I learned recently that Amherst Regional Public Schools in Massachusetts clusters its English-language learners in four different elementary schools according to the children's home language. In a blog post, Catherine A. Sanderson, a member of the school committee for that district, explained that one elementary school has a concentration of Spanish-speaking students, another of Chinese-speaking students, another of those who speak Khmer, and yet another of children who speak Korean. About 260 of the district's 4,000 students, by the way, are English-language learners. Here's an excerpt from Sanderson's blog: So, why do we cluster kids by language? This decision ...


The eighth installment of a series about a school year in the life of a 9-year-old named Bill Clinton Hadam didn't say one thing that this reader wanted to know: How did a Congolese boy who grew up in a refugee camp in Tanzania get that name? I had to turn to the fine print in "about this project" over at the Christian Science Monitor to learn that bit of information. But in a very captivating way, this week's "Who's failing—the student or the test?" installment of the series "Little Bill Clinton: A school year in the life of a...


If you live in Phoenix, you might want to drop by Senate Hearing Room 1 in the State Capitol at 2 p.m. tomorrow and hear Arizona Superintendent of Instruction Tom Horne explain how Arizona's program to teach English skills to English-language learners for a four-hour block each day can be implemented for about $9 million. This school year, the state spent $40 million on the program. I just got a press releasing saying he'll explain in his annual "state of education" speech why the program needs $30 million less of taxpayers' money for the 2009-10 school year. Some Arizona ...


At least one school district is cutting funds for family literacy centers and another is thinking about slashing English-as-a-second-language classes for parents. The Provo, Utah, school district has slashed $230,000 from schools with family literacy centers for English-language learners. Immigrant parents are pushing the school board of Fairfax County, Va., to preserve English classes that serve thousands of foreign-born adults. Even before the economic downturn, English classes for immigrant adults that are affordable had long waiting lists in many communities (including my own community of the greater Washington area). Those lists are likely to get longer as school district ...


I can't find references in "Grad Nation," a new comprehensive guide for communities on how to combat the dropout crisis, to English-language learners, but the guide does point out that the dropout rate is high among Hispanics, many of whom are ELLs. On average, the nation has a much lower graduation rate for ELLs than for all students, according to "Perspectives on a Population," a spin-off publication from Quality Counts 2009. The graduation rate reported by states for ELLs is 64 percent versus 80.1 percent for all students. And Russell W. Rumberger, the director of the California Dropout Research ...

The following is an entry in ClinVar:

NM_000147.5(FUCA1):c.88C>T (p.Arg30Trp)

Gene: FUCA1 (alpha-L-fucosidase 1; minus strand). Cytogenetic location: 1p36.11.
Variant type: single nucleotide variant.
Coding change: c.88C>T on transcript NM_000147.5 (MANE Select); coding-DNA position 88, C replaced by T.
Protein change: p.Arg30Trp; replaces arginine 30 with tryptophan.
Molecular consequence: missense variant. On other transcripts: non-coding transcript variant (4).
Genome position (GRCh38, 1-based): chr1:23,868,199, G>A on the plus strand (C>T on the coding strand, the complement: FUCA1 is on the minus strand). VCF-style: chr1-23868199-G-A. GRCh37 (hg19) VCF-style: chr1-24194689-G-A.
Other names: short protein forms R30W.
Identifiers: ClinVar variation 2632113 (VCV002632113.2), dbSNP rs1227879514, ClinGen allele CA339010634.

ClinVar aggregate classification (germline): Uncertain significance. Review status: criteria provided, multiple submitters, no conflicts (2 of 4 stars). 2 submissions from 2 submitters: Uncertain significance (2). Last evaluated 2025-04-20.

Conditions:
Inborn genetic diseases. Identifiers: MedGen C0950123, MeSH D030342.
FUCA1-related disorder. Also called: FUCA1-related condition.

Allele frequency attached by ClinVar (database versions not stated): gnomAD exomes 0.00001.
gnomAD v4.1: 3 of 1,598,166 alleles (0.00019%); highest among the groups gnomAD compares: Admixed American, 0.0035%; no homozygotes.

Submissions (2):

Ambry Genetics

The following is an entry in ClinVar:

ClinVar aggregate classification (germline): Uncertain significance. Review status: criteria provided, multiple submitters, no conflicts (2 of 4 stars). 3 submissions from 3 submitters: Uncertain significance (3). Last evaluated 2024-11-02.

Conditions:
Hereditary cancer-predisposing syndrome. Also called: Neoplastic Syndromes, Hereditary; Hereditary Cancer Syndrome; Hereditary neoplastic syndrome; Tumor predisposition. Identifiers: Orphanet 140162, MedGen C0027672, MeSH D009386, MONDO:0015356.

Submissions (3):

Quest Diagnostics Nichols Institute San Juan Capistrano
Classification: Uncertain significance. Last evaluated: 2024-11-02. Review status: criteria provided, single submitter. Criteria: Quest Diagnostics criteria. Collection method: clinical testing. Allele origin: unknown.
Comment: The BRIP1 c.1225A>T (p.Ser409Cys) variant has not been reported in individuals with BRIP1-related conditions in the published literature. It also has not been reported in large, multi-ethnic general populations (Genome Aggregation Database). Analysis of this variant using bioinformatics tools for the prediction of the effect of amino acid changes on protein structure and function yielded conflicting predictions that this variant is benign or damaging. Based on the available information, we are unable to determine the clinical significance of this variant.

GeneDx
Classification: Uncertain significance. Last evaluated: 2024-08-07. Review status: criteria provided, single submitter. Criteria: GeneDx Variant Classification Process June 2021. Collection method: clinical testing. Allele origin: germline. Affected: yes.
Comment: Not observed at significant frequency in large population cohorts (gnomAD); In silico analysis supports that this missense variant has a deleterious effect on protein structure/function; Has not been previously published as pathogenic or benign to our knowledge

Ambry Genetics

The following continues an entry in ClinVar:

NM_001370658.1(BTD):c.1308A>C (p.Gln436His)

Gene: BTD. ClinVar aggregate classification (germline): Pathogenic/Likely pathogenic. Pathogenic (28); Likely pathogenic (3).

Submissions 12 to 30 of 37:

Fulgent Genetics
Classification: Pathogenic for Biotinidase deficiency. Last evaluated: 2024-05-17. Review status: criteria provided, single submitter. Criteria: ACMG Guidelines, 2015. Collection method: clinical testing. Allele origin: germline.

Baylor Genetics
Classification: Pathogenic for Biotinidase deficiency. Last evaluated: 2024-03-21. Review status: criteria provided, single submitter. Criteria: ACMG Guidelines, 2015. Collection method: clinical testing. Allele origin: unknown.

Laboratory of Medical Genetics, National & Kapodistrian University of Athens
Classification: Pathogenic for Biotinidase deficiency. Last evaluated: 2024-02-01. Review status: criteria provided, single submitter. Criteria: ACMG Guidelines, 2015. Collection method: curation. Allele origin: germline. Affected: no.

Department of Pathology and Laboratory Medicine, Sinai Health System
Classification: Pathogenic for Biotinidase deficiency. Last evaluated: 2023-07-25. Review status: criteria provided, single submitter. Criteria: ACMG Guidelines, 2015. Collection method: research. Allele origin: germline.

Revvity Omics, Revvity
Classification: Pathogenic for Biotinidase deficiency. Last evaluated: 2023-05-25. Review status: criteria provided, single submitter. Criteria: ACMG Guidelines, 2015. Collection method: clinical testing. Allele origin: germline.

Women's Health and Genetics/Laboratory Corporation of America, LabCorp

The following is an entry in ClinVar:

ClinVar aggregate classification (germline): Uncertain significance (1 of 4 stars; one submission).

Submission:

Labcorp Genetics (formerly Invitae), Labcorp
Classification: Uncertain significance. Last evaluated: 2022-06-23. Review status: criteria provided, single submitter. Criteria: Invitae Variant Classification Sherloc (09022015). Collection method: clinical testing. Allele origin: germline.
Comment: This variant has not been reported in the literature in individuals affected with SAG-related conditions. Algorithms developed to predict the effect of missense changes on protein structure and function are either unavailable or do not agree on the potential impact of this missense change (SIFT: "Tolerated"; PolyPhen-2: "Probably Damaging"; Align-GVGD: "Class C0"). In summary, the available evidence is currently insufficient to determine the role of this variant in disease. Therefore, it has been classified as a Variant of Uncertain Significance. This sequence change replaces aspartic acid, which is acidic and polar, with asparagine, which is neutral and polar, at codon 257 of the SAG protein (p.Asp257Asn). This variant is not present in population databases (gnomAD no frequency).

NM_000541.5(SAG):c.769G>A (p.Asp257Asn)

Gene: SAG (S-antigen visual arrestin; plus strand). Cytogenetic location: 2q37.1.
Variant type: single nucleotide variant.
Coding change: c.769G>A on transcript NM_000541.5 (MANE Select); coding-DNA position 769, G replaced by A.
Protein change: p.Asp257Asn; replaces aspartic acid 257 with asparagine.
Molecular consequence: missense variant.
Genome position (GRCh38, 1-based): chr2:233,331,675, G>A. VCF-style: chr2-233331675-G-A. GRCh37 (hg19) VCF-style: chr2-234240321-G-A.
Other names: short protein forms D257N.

Twenty-five years ago this week, Education Week published several stories about the rise of bilingual education in this country and how, even then, the educational method was running into political problems. The lead story was "Law and Policy in the Lau Era: The Emerging Politics of Language," which is not available online. The stories were part of a series on language policy and marked a decade since the U.S. Supreme Court had decided in Lau v. Nichols that the San Francisco school system was violating the civil rights of Chinese-speaking students by not helping them learn English. I learned ...


My colleague Debra Viadero writes in "Scholars See Comics as No Laughing Matter" in this week's Education Week that scholars are viewing comics as a promising subject for educational research. She reports that about 125 teachers, scholars, and artists attended the first academic conference on "Graphica in Education" about how comics can be used in the classroom. Since using visuals is one recommended strategy for language teachers, it's no surprise that over at EFL Classroom 2.0, David Deubelbeiss has written about how manga and comics are great tools for educators of English-language learners. He includes a folder of comics ...


Although 75 percent of English-language learners in the United States speak Spanish, bilingual education teachers tell me it can be hard to find high-quality classroom materials in Spanish. World Book Inc. is apparently trying to fill the void. The company, in partnership with Hispanica Saber, has created a comprehensive online encyclopedia in Spanish....


The Guardian Weekly, a British newspaper, just published an adaptation of an article I had written for Quality Counts 2009 about the impact of provisions for English-language learners in the No Child Left Behind Act. The newspaper put a more provocative headline on the article, "No Child Left Behind, Did Bush Get It Right?", than did Education Week, but the content is basically the same as in "English-Learners Pose Policy Puzzle," which I shortened at the Guardian Weekly's request. Let me clarify that while the description of me at the end of the article says I'm "author" of Quality Counts ...


I wonder how English-language learners will be served at Manhattan's Louis D. Brandeis High School, now that that the New York City Department of Education has decided to break it up into three small schools, reported this week by the New York Times. The 2,251-student school enrolls a large number of special education students and English-language learners, according to the article. Two-thirds of its students are Hispanic and 28 percent are black. I visited this school in 2003 when I wrote for Ed Week about Spanish for Native Speakers classes taught there. I distinctly remember having a conversation with ...


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